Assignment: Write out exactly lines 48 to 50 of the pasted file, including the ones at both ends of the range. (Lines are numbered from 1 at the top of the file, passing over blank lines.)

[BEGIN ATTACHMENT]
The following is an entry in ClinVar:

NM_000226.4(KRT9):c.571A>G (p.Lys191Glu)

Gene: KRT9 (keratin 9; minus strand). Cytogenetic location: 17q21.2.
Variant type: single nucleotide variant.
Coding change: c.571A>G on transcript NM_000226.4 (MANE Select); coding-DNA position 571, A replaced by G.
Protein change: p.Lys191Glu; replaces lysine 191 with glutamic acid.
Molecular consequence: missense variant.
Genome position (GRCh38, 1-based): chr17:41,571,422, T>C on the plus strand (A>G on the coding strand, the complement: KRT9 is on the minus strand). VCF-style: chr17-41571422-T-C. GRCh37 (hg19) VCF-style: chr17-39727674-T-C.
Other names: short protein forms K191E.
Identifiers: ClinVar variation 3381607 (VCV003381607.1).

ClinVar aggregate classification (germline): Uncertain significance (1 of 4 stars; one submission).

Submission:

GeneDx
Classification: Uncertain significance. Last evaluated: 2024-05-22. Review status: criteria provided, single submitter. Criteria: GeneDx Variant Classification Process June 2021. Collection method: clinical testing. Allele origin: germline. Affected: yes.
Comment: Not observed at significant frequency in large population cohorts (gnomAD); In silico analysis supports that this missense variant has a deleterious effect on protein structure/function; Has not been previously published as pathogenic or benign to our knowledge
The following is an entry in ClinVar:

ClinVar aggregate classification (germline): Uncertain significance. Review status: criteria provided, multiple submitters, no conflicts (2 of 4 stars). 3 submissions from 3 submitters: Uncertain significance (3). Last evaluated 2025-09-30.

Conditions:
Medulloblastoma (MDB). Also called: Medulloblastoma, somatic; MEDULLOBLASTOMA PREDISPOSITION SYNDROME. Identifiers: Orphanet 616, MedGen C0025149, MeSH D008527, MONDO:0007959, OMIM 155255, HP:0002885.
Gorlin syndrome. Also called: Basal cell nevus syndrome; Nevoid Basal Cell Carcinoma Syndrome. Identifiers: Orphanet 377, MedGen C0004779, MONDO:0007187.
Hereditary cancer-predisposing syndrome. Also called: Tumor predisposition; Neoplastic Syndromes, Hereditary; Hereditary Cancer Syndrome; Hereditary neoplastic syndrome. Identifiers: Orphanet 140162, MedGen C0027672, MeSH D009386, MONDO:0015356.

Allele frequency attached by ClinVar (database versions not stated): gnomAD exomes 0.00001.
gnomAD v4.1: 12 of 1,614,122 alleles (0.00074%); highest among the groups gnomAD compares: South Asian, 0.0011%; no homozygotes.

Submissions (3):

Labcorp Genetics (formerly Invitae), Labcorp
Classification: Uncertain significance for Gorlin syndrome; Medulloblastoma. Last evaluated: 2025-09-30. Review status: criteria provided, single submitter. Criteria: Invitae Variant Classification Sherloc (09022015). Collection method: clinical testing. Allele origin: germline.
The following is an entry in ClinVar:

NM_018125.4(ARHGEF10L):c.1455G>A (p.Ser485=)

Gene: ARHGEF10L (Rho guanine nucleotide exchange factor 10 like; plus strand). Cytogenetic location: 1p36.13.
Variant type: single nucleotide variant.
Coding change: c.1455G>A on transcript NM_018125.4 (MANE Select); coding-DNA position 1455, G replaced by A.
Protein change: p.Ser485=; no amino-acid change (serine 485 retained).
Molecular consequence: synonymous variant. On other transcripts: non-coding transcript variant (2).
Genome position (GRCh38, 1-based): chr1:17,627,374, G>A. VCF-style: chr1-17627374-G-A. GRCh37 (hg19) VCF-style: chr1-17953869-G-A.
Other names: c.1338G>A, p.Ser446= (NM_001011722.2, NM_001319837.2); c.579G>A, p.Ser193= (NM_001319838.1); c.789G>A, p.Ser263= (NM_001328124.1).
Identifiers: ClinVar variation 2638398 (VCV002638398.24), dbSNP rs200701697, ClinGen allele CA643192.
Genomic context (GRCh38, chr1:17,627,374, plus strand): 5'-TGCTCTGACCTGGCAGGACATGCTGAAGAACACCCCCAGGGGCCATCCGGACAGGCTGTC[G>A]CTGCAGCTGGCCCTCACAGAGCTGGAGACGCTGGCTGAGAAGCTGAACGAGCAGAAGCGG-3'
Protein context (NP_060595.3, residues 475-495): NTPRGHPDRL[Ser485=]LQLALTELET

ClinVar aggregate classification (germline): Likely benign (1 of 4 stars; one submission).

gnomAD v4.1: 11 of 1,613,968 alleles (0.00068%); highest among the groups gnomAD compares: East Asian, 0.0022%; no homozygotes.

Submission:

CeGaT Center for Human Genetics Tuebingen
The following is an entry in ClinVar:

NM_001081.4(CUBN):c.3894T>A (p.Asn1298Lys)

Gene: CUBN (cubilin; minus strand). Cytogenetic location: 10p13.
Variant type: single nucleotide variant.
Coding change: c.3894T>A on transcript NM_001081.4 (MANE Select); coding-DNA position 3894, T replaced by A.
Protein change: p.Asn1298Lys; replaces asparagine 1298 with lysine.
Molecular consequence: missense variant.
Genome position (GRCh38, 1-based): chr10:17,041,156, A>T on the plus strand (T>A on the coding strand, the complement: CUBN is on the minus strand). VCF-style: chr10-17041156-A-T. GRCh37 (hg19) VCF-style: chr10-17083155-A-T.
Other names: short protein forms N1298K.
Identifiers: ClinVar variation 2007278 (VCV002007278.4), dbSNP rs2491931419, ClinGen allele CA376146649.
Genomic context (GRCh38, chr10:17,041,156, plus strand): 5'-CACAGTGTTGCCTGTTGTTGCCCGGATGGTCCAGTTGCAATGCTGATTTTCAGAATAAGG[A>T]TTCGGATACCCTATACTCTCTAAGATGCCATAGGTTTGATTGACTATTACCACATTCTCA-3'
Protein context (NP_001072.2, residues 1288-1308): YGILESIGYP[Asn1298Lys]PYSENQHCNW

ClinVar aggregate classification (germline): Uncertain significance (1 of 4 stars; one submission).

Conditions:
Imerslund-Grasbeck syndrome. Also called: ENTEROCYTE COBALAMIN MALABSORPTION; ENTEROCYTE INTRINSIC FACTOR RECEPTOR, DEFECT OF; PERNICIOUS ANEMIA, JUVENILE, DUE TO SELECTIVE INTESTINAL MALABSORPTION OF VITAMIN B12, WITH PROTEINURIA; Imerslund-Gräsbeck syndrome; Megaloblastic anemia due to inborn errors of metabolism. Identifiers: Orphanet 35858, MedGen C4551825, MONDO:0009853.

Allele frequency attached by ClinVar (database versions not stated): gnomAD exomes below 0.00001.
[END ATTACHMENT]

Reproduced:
Protein change: p.Asn1298Lys; replaces asparagine 1298 with lysine.
Molecular consequence: missense variant.
Genome position (GRCh38, 1-based): chr10:17,041,156, A>T on the plus strand (T>A on the coding strand, the complement: CUBN is on the minus strand). VCF-style: chr10-17041156-A-T. GRCh37 (hg19) VCF-style: chr10-17083155-A-T.